When Ethan was 7 years old, he was abducted from the street in front of his house. His parents and younger brother Blake were devastated, their lives torn apart. But now, 9 years later, a teenaged Ethan has returned, having escaped his new, often brutal life, to return to his old familiar one. Except it's not familiar. His mind traumatised by years of neglect culminating with a spell living on the streets, Ethan remembers nothing about his life at home before the abduction.
The book starts as Ethan and his family are reunited, and is told from his point of view as he struggles to fit back in to a normal family life, making friends, going to school, bonding with his family again. Ethan is not the only one struggling. Blake does not welcome the miracle return of his older brother, and the attention it brings his sibling. Gracie, a pseudo replacement child born years after the abduction, has no clue what's going on, not yet having been told about the missing older brother she'd never met. As personalities collide it's clear that Ethan's return, though very welcome, is not an easy transition for his family.
This book works especially well having a teen boy as the narrator. The descriptions are matter of fact rather than emotional. The style of writing is simple, the sentences staccato, often short as well as punchy. The chapters are brief. And yet it flows well. I read it over 2 days when I had a lot of other things going on - otherwise it would have taken far less time because I never wanted to put it down.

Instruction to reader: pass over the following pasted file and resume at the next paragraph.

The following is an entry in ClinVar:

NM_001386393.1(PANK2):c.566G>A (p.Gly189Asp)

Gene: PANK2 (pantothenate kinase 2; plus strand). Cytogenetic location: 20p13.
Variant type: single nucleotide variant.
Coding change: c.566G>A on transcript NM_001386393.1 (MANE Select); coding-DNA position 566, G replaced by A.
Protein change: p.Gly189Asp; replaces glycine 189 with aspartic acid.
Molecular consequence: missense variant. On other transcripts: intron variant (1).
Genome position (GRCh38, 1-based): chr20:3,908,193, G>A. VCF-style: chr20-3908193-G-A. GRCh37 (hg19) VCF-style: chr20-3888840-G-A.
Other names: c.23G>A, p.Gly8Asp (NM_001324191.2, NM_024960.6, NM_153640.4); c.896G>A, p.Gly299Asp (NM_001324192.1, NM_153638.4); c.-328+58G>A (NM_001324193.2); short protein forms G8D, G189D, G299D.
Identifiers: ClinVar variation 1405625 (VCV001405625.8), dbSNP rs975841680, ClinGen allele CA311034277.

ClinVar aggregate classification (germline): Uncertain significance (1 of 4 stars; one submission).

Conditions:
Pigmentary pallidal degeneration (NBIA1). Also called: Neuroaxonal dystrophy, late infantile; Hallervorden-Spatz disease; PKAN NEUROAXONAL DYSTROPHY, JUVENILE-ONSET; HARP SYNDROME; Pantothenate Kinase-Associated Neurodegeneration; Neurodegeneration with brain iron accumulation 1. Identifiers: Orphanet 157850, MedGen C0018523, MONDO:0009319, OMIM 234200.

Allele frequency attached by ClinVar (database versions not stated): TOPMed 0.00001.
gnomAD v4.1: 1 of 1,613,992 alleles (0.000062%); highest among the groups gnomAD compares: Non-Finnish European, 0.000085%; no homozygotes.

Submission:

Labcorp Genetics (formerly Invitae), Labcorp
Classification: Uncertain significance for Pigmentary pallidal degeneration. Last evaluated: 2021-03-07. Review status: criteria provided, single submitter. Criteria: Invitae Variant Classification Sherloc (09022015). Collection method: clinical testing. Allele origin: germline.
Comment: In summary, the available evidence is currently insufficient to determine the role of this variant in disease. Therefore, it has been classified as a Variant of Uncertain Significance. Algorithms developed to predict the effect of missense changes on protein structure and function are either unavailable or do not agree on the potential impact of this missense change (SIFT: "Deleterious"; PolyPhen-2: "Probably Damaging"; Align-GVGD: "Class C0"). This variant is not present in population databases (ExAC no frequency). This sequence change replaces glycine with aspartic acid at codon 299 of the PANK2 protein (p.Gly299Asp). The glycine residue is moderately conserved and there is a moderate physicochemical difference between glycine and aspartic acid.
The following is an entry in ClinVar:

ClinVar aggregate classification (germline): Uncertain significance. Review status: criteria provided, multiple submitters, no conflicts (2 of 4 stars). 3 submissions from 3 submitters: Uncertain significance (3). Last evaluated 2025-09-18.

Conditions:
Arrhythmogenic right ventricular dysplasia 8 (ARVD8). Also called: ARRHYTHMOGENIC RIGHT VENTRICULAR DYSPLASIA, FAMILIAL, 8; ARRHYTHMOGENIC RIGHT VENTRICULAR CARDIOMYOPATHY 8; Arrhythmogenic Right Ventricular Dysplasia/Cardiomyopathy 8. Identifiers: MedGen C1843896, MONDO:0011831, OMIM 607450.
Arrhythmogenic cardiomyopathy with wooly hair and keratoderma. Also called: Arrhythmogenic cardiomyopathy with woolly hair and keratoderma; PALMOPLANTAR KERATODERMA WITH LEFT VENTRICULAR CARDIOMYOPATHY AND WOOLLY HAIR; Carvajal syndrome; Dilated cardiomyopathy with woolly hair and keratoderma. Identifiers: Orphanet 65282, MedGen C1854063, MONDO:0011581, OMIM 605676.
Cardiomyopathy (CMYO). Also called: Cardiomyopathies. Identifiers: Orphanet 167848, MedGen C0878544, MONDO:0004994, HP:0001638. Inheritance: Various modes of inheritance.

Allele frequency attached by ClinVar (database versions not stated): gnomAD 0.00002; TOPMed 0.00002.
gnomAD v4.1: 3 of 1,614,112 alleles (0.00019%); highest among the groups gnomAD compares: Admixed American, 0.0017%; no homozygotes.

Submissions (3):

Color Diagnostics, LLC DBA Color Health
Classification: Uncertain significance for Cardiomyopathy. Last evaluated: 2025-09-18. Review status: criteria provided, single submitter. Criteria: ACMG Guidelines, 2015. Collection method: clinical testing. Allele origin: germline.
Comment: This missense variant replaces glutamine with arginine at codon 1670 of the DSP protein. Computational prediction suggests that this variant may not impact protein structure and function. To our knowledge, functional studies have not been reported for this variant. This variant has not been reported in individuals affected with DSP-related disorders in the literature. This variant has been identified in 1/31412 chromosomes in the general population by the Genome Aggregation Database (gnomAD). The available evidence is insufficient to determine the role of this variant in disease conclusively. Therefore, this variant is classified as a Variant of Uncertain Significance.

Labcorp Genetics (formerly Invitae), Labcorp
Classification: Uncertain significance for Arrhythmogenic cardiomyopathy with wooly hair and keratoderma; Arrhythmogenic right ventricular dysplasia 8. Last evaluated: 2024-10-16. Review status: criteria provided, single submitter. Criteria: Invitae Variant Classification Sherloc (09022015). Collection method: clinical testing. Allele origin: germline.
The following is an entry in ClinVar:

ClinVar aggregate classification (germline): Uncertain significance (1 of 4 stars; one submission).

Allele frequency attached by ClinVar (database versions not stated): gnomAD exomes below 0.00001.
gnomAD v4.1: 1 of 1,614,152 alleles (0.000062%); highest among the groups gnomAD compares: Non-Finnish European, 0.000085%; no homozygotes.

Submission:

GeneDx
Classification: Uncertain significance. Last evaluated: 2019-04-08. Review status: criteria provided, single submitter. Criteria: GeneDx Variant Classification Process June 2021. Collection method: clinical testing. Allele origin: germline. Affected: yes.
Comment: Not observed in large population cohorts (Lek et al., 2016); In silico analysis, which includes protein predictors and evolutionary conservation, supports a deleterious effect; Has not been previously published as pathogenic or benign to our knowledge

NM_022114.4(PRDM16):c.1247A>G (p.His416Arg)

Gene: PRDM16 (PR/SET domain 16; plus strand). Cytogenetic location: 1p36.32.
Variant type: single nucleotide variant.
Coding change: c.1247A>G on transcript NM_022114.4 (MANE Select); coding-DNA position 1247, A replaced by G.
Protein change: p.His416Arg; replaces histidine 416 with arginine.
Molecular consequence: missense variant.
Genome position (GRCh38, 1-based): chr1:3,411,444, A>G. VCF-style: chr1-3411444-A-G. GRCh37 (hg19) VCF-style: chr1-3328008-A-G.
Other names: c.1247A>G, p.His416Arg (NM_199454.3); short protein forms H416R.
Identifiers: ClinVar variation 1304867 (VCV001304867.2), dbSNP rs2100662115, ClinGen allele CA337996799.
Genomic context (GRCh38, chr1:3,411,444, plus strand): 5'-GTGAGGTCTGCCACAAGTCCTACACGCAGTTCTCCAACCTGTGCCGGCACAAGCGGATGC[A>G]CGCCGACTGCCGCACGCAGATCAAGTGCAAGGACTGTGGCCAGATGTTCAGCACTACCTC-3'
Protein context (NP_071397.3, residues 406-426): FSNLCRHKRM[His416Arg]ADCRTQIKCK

This is a short but thrilling book with various gripping twists. Ethan is massively likable, and you really feel his pain and awkwardness as he tries to readjust. High school is a tough enough time anyway, without being not only the new kid in class, but the miracle we all thought you were dead new kid. Equally, as his understandably over-protective parents watch his every move, it's easy to see how stifled he feels after a life of relative freedom in recent years.
This is an excellent, engaging Young Adult book that I think will have wide appeal. It's short enough and exciting enough for reluctant readers, and the language keeps things simple even when the story is more intricate. It's the sort of book you want everyone to read so you can talk about it with them, because it's a tale that cries out for discussion and analysis. The ending is frustrating, not because of what it reveals, but because it stops at that point. I'm not sure whether it will spawn a sequel but I feel it could, and it should. If that's not the sign of a great book, I'm not sure what is...
This review first appeared on www.thebookbag.co.uk
Dead To You is out in May 2013. Pre-order it now in paperback or on Kindle. Trust me, it's worth it.